Colin Delfosse was in the Democratic Republic of the Congo (DRC) documenting conditions in copper mines when, returning to Kinshasa one evening, he saw a masked man perched atop a car, leading a procession of drummers and several dozen men and children.
Intrigued, the Belgian photographer began asking around and learned that what he had witnessed was the afternoon build-up to one of the city’s most popular sports: wrestling. In a country that, from 1998 to 2003, was the center of one of the bloodiest conflicts since World War II—8.4 million people killed from eight countries—one wouldn’t expect to find crowds clamoring to watch men pretend to beat each other up, Hulk Hogan-style. But influenced by broadcasts of American wrestling in the 1970s, the Congolese adapted the sport, bringing their own spin—parades, voo-doo and body paint. The sport is so firmly entrenched that even the president’s body guard is a popular wrestler, known as “Etats-Unis,” and one of Kinshasa’s district mayors even sponsored a match to celebrate the 50th anniversary of the country’s independence from Belgium.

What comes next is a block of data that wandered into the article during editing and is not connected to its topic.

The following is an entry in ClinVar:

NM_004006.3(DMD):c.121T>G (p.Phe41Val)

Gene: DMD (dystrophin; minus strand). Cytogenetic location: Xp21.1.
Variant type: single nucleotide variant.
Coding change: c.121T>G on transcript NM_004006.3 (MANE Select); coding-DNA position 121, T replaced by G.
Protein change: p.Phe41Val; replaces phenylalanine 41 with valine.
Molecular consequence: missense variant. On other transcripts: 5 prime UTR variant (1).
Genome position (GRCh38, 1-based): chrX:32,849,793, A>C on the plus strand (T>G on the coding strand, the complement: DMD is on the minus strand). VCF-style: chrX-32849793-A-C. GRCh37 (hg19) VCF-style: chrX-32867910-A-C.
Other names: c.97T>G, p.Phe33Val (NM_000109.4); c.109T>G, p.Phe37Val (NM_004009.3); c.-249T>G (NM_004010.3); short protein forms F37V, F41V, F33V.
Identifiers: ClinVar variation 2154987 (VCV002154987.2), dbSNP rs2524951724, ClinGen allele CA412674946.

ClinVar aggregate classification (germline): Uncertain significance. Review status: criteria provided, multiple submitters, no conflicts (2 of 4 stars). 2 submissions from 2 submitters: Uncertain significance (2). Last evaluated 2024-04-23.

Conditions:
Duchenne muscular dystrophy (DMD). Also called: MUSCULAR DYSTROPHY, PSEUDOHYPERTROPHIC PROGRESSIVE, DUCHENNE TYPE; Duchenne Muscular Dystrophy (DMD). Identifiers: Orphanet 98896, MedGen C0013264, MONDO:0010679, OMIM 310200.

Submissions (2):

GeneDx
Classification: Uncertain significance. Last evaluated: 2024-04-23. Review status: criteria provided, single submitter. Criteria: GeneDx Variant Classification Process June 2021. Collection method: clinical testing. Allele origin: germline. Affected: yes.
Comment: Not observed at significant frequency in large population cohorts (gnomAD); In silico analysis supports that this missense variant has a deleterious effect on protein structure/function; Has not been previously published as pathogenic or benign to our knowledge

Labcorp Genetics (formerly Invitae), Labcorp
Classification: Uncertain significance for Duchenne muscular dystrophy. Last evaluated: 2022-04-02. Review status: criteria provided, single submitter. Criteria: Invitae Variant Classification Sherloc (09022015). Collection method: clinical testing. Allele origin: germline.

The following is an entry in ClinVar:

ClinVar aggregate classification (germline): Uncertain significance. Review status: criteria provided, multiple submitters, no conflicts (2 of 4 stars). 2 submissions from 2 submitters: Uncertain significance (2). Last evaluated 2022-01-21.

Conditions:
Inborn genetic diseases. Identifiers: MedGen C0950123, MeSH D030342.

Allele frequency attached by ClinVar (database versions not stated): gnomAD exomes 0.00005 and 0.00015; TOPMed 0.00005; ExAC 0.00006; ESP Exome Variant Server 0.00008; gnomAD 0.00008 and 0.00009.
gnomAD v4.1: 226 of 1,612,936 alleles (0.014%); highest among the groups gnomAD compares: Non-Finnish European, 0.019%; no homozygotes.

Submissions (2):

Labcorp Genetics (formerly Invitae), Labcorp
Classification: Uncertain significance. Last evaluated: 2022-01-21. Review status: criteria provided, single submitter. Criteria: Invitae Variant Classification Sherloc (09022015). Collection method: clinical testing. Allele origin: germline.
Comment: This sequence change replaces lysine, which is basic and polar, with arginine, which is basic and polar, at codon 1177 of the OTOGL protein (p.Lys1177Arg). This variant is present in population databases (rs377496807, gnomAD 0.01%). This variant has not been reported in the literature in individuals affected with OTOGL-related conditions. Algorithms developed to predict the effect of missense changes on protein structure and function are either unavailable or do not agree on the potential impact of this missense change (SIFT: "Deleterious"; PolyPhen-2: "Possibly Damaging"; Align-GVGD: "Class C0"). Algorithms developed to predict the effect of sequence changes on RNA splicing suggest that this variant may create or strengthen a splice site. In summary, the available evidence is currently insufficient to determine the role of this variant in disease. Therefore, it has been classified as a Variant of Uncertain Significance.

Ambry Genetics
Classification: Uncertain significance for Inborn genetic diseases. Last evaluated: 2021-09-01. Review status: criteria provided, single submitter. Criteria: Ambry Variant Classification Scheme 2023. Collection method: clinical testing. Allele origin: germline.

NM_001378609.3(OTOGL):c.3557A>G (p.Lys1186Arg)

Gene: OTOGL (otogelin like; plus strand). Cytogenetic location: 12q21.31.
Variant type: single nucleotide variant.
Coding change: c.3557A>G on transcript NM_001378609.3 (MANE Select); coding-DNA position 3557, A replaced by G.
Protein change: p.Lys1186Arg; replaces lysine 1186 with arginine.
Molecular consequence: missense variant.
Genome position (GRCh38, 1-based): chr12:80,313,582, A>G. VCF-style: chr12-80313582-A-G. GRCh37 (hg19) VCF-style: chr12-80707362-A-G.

In the DRC, there are two branches of the sport. The first is the more recognizable WWE SmackDown-brand, villain vs. villain match, where wrestlers craft costumes out of spandex, wear masks and choreograph a physical tussle. The second, called fetish wrestling, involves opponents, wearing antelope horns or fake machetes through their skull, dancing, casting spells and using witchcraft to combat each other.
“The classic wrestlers consider themselves more important,” says Delfosse, of the group who have day jobs as taxi drivers or bouncers. “They train hard, lifting weights every day. The fetish wrestlers have more of a rock’n’ roll lifestyle—they sit around, drinking beer and smoking weed.” Continue HERE